In days or weeks, when the United States again drops bombs on the Islamic State, it will commence its first war shaped and driven by networked photography—the twinned phenomena of ubiquitous, Internet-connected cameras to take pictures and screens to view them. The gruesome video of ISIS militants executing U.S. journalists James Foley and Steven Sotloff seems to have upended American public opinion, and now even almost-isolationist politicians have embraced intervention abroad.
Right now, almost every major news story turns on a single set of unresolved ethical questions: What should we do about the new proliferation of cameras? What should we do when the images they capture wind up on the Internet?
It is a debate about a distinctly new technological phenomenon, and we can see aspects of it everywhere: from the imminent war against ISIS to the leaked nude images of female celebrities; from the proposal of police body-cams to the NFL’s treatment of domestic abuser Ray Rice.
via Pics or It Didn’t Happen: The New Crisis of Connected Cameras
(Featured Image courtesy of Pasu Au Yeung on flickr, released under a Creative Commons BY-SA 2.0 License)
If you look at this year’s Photokina windup, it seems camera manufacturers are finally responding to the demand for DSLR cameras that are connected to the network. This article from the Atlantic takes a pointed look at the ethics involved when shooting with networked devices with a lens.
“With great power must come great responsibility,”-Voltaire
(Bonus: click through and read “Goodbye, Cameras” which, for camera buffs, is as interesting and thought-provoking as the main article.)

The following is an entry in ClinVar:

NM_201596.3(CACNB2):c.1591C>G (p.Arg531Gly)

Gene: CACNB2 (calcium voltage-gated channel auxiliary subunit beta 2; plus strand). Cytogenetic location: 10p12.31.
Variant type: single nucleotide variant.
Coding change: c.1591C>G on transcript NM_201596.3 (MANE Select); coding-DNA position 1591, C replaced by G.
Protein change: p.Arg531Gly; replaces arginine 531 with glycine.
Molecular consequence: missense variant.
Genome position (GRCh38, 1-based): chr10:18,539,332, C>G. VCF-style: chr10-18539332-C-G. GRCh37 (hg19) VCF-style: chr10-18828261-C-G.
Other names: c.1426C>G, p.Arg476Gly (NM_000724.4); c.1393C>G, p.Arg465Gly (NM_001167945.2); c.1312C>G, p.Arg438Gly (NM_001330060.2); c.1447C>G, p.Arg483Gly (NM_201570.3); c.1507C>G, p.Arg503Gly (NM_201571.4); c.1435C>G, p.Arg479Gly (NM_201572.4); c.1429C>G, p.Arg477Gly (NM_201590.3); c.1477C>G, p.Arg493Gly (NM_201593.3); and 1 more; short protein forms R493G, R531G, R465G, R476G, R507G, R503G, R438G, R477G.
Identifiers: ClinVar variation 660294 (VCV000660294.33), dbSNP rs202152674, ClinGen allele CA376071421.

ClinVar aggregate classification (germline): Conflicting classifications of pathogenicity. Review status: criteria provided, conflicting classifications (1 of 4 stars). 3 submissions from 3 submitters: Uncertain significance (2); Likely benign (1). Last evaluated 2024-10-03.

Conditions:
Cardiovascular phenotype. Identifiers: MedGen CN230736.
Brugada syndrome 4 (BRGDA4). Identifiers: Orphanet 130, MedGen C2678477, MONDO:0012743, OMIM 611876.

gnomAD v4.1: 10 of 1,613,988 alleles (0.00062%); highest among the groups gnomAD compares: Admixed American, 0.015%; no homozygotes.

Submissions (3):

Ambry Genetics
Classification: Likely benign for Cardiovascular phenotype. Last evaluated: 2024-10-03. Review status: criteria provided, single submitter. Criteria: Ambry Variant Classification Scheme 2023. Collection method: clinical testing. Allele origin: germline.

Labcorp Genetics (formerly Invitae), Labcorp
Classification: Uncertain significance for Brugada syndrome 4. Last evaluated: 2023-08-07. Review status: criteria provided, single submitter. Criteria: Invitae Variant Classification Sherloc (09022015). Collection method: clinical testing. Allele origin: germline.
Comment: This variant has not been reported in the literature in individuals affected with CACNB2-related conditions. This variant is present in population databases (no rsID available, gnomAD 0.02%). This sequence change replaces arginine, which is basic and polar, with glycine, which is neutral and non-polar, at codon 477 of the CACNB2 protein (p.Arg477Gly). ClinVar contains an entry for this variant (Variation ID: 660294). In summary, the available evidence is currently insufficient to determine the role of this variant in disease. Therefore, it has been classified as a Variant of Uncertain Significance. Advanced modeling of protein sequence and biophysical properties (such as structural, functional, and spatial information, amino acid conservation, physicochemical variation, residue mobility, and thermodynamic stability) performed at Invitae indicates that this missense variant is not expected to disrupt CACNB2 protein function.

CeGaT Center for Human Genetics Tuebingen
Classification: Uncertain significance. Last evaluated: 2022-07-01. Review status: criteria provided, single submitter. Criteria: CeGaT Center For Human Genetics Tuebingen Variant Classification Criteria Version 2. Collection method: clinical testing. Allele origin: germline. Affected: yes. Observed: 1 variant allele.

Have you ever taken a photo only to stop yourself from uploading it to a publicly accessible website? What made you question your initial decision?
For the full story: [Official Thread] Welcome back HTML Embeds! Goodbye to some sharing options.
The salient part is:
Secondly, we are announcing that we are deprecating the support for our built-in sharing options for WordPress [Ed: spelled in the original with a small “p”], Blogger and LiveJournal on 3/25. Deprecating features is never an easy decision, but we have seen that all of these services combined are now adding up to less than one percent of daily share volume from Flickr.
Which I understand to mean that this method will no longer be supported: http://en.support.wordpress.com/images/flickr-photos/#blogging-your-photos (link to Internet Archive)
Meantime, the flickr HTML embed option is being brought to the “new flickr experience” in addition to the current iframe embed, which we cannot use here on WordPress.com.
Of course, this does not affect the WP o-embed method of copying and pasting the link of the flickr image page on its own line in your post or page. Or at least I hope not!
(HTML embed from the original flickr experience coming soon to the “new flickr experience” near you.)